Collecting a Chestnut oak

jws41954(z7 Va.)July 25, 2005

I found an oak growing on my land, shaded from very little light. The tree was 12' tall and 5" trunk at the soil level, tapered to 2 1/2" at 30". The bark is unreal from soil level to 20". It has a little reverse taper that was below the ground, which is now uncovered with sucker shoots starting to sprout out, hopefully this will help thicken the trunk base. The tree was shortened to 36" this past winter. It has a very big tap root. Should I cut around the tree to establish feeder roots first then in a couple yrs. cut the tap root when it is collected. Thanks for any additional help and advice. JW

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Welby_M_D(7 DE)

Oaks usually have very long tap roots.
This oak has very large(4"-6")leaves.
Large leaves on a bonsai don't look very realistic.
I know it's not what you want to hear but personally I'd pass on this species as a bonsai.

    Bookmark   July 26, 2005 at 1:53PM
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jws41954(z7 Va.)

Welby, I know about the leaf size not making an ideal bonsai, but the bark on this tree is 1 1/2" thick and looks like it could be hundreds of yrs. old. I'm still looking for advice for collecting the tree.

    Bookmark   July 26, 2005 at 6:46PM
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beng(z6 western MD)

Some Chesnut oaks have remarkably coarse, hugely furrowed, corky bark (as fire-protection?), tho not sure I've seen it on such a small tree -- it takes time to develop it. They can be dwarfed by extreme xeric conditions (like growing on steep shale barrens), but I don't think they tolerate shade for very long. So it's hard to guess the exact nature of this tree. And not sure we're even talking about the same bark characteristic?

It sounds like a neat discovery, but offhand seems too large to deal w/as a potted tree, IMHO. Your proposed efforts sound reasonable, tho.

    Bookmark   July 27, 2005 at 11:19AM
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jws41954(z7 Va.)

Beng, The tree is growing close to my property line. My woods border a cow pasture.on this side. The trees growing close to the fence are all growing to the light. The woods along the fence were very grown up,I have since cleaned it out so more light gets to all the trees I have topped. I will probably take 3or4 yrs. to collect this tree, so when I do cut the tap root there will be hopefully enough feeder roots to survive. The tree's bark is just unreal for the size of the tree. I will just have to put up with the larger leaves. PS. The tree was growing straight up for 4' then it turned an almost 90 degree angle and was growing beneath the heavy tree canopy.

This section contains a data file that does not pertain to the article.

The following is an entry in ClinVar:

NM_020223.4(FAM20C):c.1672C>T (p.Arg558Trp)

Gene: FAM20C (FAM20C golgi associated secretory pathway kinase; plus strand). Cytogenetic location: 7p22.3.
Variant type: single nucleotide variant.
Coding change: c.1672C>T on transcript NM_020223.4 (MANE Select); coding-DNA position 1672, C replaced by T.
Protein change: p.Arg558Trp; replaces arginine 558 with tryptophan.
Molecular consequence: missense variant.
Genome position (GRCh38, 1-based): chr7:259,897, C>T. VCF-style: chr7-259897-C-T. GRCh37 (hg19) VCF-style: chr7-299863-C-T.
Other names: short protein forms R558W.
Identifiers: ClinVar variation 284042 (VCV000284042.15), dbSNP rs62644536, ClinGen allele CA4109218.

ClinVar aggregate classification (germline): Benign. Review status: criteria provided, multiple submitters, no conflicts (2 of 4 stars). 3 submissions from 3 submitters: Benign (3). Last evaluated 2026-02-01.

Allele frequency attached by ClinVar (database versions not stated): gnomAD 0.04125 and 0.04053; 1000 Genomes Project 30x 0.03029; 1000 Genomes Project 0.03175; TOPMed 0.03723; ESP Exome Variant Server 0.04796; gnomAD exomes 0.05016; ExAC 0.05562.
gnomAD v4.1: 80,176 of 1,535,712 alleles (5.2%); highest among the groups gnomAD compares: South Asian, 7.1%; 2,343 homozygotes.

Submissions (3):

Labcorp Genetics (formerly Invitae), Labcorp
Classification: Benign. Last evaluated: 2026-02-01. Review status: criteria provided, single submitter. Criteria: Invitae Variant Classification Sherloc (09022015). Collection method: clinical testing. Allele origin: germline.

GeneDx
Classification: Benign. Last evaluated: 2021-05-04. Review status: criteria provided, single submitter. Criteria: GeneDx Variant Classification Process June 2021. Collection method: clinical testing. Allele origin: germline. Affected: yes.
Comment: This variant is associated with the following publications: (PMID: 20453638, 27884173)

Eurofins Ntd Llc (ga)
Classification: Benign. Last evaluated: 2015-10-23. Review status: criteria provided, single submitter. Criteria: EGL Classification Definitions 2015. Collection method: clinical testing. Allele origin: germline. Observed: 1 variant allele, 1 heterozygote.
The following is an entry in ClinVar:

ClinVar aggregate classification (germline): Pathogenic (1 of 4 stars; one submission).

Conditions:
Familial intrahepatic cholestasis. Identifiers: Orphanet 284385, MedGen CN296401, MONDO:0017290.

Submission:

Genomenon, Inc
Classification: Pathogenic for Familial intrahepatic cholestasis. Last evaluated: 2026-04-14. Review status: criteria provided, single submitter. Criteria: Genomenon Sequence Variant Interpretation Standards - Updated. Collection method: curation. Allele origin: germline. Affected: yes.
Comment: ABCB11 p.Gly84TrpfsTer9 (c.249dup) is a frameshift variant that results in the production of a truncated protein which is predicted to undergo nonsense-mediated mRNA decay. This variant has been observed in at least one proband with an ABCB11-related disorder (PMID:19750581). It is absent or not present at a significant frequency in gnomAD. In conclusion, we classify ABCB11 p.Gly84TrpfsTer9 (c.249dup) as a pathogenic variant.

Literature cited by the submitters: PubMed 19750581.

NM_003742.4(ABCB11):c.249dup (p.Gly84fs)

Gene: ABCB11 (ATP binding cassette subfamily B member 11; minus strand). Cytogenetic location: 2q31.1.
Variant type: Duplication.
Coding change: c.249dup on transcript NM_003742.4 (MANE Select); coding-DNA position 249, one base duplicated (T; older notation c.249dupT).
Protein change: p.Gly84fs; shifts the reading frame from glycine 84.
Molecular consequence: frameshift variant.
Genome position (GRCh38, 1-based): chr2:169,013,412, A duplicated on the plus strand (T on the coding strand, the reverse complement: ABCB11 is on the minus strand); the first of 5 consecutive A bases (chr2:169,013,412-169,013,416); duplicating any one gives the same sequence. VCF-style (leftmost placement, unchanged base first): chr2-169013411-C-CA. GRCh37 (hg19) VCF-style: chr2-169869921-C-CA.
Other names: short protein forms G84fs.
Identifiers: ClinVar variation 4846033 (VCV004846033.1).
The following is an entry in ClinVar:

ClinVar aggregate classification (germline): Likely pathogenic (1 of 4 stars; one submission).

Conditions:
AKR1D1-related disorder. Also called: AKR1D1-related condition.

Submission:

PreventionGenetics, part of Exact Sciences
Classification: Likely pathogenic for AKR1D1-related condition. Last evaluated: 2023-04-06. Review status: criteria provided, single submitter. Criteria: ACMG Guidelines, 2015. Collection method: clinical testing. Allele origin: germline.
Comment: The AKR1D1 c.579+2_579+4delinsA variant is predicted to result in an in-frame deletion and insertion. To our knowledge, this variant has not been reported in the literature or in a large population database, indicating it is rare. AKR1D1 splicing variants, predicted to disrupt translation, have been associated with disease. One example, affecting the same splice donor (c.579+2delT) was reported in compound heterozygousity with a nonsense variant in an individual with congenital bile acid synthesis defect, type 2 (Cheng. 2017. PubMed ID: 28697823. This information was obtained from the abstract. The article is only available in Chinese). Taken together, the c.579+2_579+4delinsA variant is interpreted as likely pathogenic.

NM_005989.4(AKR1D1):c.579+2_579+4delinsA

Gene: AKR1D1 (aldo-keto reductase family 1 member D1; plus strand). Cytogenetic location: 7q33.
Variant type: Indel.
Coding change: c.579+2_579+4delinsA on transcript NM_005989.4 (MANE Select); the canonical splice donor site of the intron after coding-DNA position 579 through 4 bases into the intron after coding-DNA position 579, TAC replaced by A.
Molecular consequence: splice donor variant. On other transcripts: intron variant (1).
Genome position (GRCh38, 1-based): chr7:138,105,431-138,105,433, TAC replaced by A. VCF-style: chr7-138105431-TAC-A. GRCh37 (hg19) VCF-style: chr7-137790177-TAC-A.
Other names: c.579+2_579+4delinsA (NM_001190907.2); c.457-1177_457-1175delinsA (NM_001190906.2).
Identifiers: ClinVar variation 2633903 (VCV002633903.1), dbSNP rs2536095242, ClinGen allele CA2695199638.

Bookmark   July 30, 2005 at 7:44PM
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beng(z6 western MD)

Sounds like it was badly bent, but not broken in youth, survived somehow & subsisting on meager sunlight. So it may be older than one might think -- and/or it has an "extreme" coarse-bark trait. There may be other Q. prinus around to compare.

Good luck w/the project.

    Bookmark   August 2, 2005 at 8:10AM
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when you collect it and it recovers, can't you completely leaf prune it to get smaller leaves to come back?

forgive my ignorance as I'm pretty new to bonsai, but aren't the leaves supposed to develop smaller when they come back on completely defoliated and well ramified deciduous trees?

    Bookmark   August 14, 2005 at 12:51PM
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bwaynef(z7 SC)

Theres mention of collecting oaks I just read on a thread somewhere. The secret to compensating for lack of fine roots is spaghnum moss. Treat it like an airlayer and persevere thru the sulking period (of possibly 2-3 years) and you should be rewarded with a flush of growth eventually.

Deep potting after applying rootone-like hormones further up the trunk/rootage is another method. Look around.


    Bookmark   August 18, 2005 at 9:25AM
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